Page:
It is now almost six months since George Osborne’s budget announcement rocked the pensions industry and Steve Webb’s controversial comments that people should be able to use their pension savings to buy a Lamborghini (if they want to) grabbed the news headlines.
In order to meet its ambitious plans for April 2015, the Government has been driving forward legislative change at breakneck speed with different sectors of the pensions industry keeping pace alongside it.
The latest draft legislation, the Taxation of Pensions Bill, will amend legislation in many of the areas that the Government consulted upon as part of its Freedom and choice in pensions consultation. The draft legislation was issued for a four week technical consultation which closed on 3 September; the Bill will be introduced into Parliament in Autumn 2014 and most of the changes will come into force in April 2015.
MoT Your Pension Plan
Time is short for trustees and employers to consider the impact of the legislative changes on their pension plan and to have discussions with their administrator/pension provider. Although the legislation is still in draft and points of detail may change following consultation, we expect the broad principles to be implemented. Members who are interested in taking advantage of the new flexibilities, especially those approaching age 55, will be keen to understand how their pension plan will accommodate the changes. ‘Doing nothing’ is not a genuine option for trustees with any element of DC in their pension plan.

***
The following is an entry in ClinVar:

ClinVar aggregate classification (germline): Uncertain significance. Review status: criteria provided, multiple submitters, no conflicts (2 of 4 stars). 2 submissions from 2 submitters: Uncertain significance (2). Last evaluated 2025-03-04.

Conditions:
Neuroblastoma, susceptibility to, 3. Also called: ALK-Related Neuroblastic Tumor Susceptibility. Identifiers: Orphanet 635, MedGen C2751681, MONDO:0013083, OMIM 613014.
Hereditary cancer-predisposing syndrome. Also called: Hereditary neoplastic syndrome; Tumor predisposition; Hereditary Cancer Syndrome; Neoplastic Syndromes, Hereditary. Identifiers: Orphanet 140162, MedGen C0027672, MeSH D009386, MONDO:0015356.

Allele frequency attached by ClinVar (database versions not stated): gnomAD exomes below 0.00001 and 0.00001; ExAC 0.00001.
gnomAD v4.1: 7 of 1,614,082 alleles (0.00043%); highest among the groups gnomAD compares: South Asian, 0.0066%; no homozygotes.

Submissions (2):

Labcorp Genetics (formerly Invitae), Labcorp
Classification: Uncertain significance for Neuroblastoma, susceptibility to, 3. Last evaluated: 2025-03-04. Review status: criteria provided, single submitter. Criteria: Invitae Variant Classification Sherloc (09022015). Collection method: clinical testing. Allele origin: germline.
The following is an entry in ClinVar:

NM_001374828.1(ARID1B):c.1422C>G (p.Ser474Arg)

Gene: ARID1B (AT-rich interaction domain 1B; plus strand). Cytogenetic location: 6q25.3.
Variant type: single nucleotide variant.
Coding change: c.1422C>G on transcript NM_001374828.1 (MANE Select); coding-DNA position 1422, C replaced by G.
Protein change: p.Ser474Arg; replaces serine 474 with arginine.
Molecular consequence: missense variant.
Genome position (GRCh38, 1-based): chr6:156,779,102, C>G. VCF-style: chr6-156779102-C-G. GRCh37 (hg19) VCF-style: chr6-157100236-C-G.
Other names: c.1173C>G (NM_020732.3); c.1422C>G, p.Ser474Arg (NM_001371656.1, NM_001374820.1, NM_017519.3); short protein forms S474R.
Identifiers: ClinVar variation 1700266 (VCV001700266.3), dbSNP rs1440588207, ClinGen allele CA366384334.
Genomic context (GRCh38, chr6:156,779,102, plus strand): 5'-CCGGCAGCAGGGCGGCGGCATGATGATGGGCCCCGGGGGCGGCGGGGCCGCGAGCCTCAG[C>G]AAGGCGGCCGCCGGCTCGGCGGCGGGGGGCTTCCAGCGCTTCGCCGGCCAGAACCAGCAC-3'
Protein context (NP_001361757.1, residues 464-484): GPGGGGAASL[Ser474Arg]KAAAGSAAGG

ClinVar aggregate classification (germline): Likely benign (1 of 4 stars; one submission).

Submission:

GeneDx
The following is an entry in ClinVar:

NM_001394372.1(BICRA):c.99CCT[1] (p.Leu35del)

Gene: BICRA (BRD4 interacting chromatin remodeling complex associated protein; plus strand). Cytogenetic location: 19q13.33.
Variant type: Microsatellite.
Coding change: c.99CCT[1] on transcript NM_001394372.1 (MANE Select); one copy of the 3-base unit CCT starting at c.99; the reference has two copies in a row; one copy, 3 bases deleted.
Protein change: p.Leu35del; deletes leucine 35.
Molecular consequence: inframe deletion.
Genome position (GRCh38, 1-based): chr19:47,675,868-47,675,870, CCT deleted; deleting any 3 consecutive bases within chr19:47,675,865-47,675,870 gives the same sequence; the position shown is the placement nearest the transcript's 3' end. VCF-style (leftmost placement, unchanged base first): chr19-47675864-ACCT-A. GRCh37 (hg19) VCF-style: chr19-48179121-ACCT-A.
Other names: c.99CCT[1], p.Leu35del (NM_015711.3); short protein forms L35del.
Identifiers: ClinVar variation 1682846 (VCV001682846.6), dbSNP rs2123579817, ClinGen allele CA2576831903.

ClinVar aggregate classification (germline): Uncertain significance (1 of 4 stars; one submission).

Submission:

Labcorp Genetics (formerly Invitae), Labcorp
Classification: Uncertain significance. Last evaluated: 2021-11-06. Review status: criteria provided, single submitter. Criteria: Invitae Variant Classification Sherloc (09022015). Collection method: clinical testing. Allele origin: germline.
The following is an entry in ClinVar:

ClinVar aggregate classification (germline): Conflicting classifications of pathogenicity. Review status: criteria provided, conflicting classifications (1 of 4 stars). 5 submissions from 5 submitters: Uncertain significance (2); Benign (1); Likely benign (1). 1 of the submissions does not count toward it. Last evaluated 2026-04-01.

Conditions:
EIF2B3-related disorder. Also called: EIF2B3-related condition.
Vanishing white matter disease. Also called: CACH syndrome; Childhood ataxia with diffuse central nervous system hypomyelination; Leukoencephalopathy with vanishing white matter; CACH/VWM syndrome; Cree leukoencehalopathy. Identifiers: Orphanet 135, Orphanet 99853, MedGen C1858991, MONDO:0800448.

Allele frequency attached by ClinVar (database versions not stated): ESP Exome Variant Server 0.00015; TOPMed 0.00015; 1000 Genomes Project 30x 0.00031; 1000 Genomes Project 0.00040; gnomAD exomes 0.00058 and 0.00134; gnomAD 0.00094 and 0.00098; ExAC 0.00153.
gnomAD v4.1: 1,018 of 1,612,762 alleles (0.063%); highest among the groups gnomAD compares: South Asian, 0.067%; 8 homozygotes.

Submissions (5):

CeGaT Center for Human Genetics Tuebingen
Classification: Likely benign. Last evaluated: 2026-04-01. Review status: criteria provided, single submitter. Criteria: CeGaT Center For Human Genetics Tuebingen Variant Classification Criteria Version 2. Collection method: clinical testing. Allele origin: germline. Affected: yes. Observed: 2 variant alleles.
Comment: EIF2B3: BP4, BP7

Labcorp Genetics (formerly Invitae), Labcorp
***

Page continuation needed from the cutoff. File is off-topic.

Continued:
The key areas of the Taxation of Pensions Bill are highlighted in the paragraphs below.
Changes to Benefit Options from April 2015
New Flexi-Access Drawdown Funds (“FADFs”) will give individuals over normal minimum pension age (typically age 55) greater flexibility in terms of how they can take their money purchase benefits. Individuals will be able to take up to 25% of the fund as a tax free lump sum and draw down further funds via the FADF, as and when required.
Where a member is already in an existing form of drawdown as at 6 April 2015, the draft legislation provides that: flexible drawdown funds will convert to a FADF; and capped drawdown funds will convert to a FADF if the member accesses funds in excess of the cap, or if the member notifies the scheme administrator that he wishes the fund to convert.
2 Payments from uncrystallised funds
The new authorised lump sum payment, known as an Uncrystallised Funds Pension Lump Sum” (“UFPLS”) will allow individuals over normal minimum pension age to access their money purchase savings without first creating a FADF. Normally, 25% of the amount paid under a UFPLS will be tax free, with the remaining 75% taxable at the individual’s marginal rate of income tax.
Members will still be able to purchase a lifetime annuity or a short term annuity (of up to five years) with some or all of their money purchase savings. The Government plans to relax the rules relating to annuity purchase to increase flexibility. One of the key relaxations is that the income paid from an annuity will be permitted to reduce (as well as to increase) over the term of the annuity.
The changes are broadly in line with what we were expecting, following the Government’s response to its Freedom and choice in pensions consultation. However, some aspects of the draft legislation are far from straightforward.